Last Wednesday, Schol and about a dozen clergy locked arms and led hundreds of casino workers along New Jersey Avenue between the Revel and Showboat, in a show of unity and hope, to a special prayer service at New Shiloh Baptist Church.
The churches, while still opposed to gambling, are in solidarity with the casino workers because of what they say is at stake: about 6,500 jobs, stability of communities, and future church membership.
"Presbyterians never supported gambling," said the Rev. John Scotland of the Community Presbyterian Church in Brigantine, who spoke at the prayer service. "But we support jobs to build a stronger community. Now it's unraveling."
"It's not the promise that was made in 1976 to keep our members housed, clothed, and fed," he said. The first casino, Resorts Atlantic City, opened May 26, 1978.
Three casino closures will affect about 800 people in Brigantine, Scotland said. In addition to Showboat and Revel, Trump Plaza plans to close Sept. 16.
About one-fifth of his 250-member congregation will lose their jobs, Scotland said. "We've already lost a lot of people" after the Atlantic Club closed in January, he said.
Scotland said Presbyterians view gambling "as poor stewardship of God's resources."
"We're not allowed to use it for fund-raising," he said. "It's frowned upon. But we're looking at this from an employment standpoint. What would it mean now to close" the casinos, Scotland said. "We looked at the desperate situation Atlantic City was in 38 years ago, and the churches came around and saw a greater good than the amount of evil" gambling would bring.
What is now the United Methodist Church has opposed gambling since its inception in the 1700s, Schol said.
"For the past several decades, I have protested the legalization of gambling," he said. "The United Methodist Church has been opposed to gambling because it lures the most vulnerable into quick fixes that do not materialize. Gambling creates addiction and dependencies for the most vulnerable."
That said, Schol added, United Methodists "are made up of a wide spectrum of people."
"We have members who oppose gambling, we have members who work in the gaming business, and we have members who gamble," he said. "Our concern for the people of Atlantic City and the region is because the significant layoffs will hurt families, the local community, and the stability of the area."
In a letter he distributed Friday to the pastors and leaders of all 572 congregations, Schol wrote: "The United Methodist Church is supporting the [casino] workers in their immediate needs during this transition and to help them find meaningful and sustainable work. We are also committed to working with city leaders to find a new vision and path for Atlantic City."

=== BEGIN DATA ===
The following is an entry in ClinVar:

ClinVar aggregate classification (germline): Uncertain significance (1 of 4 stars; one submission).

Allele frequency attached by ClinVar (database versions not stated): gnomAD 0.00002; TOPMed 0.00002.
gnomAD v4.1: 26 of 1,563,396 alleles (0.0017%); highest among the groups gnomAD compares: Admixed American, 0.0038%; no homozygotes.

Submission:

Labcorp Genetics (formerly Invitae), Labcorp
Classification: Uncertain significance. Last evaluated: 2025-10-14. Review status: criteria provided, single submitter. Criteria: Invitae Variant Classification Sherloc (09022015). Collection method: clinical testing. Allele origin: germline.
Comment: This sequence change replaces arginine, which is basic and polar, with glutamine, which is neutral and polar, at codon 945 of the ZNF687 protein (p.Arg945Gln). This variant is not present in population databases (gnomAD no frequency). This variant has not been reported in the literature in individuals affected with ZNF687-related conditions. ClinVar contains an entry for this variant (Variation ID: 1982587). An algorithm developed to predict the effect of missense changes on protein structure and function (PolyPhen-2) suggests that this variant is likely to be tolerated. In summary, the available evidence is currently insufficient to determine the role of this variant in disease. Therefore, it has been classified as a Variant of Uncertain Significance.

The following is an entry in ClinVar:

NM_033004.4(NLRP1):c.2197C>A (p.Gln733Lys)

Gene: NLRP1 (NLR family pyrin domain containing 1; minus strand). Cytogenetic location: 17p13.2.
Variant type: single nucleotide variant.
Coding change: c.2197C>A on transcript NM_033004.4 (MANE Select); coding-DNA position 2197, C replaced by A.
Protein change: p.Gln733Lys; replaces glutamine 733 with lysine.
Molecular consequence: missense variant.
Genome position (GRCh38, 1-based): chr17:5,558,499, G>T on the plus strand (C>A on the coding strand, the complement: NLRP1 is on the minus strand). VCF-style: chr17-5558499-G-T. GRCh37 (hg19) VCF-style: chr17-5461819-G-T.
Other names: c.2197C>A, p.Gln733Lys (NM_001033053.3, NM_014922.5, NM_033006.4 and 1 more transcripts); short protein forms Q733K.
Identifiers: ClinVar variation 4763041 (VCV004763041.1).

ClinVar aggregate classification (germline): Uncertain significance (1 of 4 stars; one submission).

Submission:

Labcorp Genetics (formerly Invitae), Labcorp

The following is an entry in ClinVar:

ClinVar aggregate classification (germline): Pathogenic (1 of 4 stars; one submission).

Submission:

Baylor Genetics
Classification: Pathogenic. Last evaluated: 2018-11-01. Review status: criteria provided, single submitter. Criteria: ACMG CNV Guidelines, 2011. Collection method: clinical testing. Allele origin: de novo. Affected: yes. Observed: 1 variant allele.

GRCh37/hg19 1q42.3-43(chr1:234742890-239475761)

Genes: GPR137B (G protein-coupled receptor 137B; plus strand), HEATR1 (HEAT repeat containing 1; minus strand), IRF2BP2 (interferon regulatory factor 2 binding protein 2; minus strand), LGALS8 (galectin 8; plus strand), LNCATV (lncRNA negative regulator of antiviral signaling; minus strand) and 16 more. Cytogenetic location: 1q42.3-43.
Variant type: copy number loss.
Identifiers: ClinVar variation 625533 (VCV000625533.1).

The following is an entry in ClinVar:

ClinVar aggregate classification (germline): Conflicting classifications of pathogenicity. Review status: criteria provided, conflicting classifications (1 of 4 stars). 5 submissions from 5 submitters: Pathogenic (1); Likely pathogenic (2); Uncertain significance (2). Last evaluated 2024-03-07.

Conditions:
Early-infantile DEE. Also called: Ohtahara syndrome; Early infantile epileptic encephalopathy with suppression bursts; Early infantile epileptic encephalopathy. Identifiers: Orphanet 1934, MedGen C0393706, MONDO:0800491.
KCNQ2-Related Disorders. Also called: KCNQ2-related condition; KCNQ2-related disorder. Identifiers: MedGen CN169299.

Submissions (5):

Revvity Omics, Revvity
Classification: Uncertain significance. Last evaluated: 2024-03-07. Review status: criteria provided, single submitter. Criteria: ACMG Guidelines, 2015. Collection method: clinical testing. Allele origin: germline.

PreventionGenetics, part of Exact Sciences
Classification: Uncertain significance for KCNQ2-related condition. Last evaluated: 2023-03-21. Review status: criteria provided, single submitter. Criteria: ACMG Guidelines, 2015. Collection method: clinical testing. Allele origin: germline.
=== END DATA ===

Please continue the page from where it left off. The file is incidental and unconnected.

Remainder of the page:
In the letter, Schol wrote that the Cape Atlantic District superintendent for the church, the Rev. Brian Roberts, had called together clergy and laity to organize an "Atlantic City Economy Team" made up of faith leaders, community groups, and elected officials to respond to the closures. He said the team would develop a long-term vision and provide a caring response for people's emergencies.
The Rev. David McGettigan of St. Andrew by the Sea Lutheran Church in Atlantic City and other clergy and agencies, including Catholic Charities, met Monday with leaders of the Community Food Bank of New Jersey in Egg Harbor Township. The Food Bank received a $250,000 grant last week from the national office of Unite Here Local 54, the union that represents most casino workers, to buy food for the displaced workers.
"We're brainstorming on ways we can help the workers for what could be an onslaught of demand," McGettigan said. "They need to be fed and be healthy."
McGettigan said he planned to expand pantry service at his church, from twice to three times a month, as soon as he gets enough volunteers. He gets supplies from the Community Food Bank.
McGettigan said Unite Here had asked clergy, including himself, and other local service agencies to be available for the workers for counseling and other needs.
"The spiritual and psychological impact of this is unimaginable," McGettigan said. "Until you have been unemployed, you cannot understand the interior effect it has."
He predicted the layoffs would "devastate whole communities" through loss of population and an increase in home foreclosures.
McGettigan did not live in the area when New Jersey legalized gambling in Atlantic City in 1976, nor was he involved in the debate on whether to have casinos. The Lutheran pastor said his church would not condemn gambling, but rather caution against it.
"Casino gambling, while mostly innocent entertainment acceptable to most people, can be dangerous because it can lead one to chase after a pot of gold as if it's the panacea answer to all of our problems, be it our lack of jobs or employment.
"We bought into it too deeply," McGettigan said, "as if it was that pot of gold. Whether on the individual, municipal, or state level, it cannot solve all of our financial problems."
McGettigan said he saw gambling as just part of the resort city's future.
"For the last 35 years, it was very good to Atlantic City. It provided good-paying jobs with benefits. Then things started to decline, as does every human endeavor," McGettigan said. "But it lulled us into that and became almost a false god with a small g.
"As we now know, we can't put all of our eggs into one basket. Gambling is not our savior."
At last week's prayer service, the Rev. Eric McCoy, president of the Atlantic City Fellowship of Churches, a collaboration of about 30 churches, mostly Baptist, offered consolation for the workers:
"We're praying for God to open new doors to them," McCoy said. "We have hope that God is about to restore to them whatever his plan for them was. He had plans for us before casinos existed, and he'll have plans for us after they're gone."